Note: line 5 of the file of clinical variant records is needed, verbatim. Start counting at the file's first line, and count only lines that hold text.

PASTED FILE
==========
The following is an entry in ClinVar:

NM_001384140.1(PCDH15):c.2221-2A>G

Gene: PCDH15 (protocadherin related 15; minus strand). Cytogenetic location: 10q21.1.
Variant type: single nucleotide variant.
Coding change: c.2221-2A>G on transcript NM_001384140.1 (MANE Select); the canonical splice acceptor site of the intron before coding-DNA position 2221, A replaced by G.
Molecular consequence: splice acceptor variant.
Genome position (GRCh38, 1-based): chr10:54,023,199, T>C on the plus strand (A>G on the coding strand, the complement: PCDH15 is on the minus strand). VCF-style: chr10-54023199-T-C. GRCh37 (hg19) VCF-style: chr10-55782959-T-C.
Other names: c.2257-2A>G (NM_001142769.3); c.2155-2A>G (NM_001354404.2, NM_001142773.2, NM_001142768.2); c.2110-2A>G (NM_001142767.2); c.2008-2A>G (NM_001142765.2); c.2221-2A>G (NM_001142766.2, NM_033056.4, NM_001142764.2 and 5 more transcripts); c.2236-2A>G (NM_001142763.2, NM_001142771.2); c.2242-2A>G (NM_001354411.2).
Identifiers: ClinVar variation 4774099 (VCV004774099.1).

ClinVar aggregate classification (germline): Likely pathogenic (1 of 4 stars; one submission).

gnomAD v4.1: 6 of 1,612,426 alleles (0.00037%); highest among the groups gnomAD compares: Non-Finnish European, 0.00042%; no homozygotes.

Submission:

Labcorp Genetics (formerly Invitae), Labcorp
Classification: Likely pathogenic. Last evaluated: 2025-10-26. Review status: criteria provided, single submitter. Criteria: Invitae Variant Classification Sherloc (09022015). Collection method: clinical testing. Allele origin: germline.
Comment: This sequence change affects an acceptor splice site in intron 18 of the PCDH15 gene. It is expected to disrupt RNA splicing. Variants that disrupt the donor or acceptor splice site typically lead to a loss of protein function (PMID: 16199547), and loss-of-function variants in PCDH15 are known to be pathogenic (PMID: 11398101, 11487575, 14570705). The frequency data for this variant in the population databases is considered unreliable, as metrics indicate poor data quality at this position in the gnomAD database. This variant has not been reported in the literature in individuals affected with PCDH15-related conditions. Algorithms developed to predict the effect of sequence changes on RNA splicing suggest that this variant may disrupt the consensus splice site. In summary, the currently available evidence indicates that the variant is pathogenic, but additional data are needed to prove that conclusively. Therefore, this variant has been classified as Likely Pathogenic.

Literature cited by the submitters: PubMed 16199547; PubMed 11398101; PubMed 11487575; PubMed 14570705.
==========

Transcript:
Coding change: c.2221-2A>G on transcript NM_001384140.1 (MANE Select); the canonical splice acceptor site of the intron before coding-DNA position 2221, A replaced by G.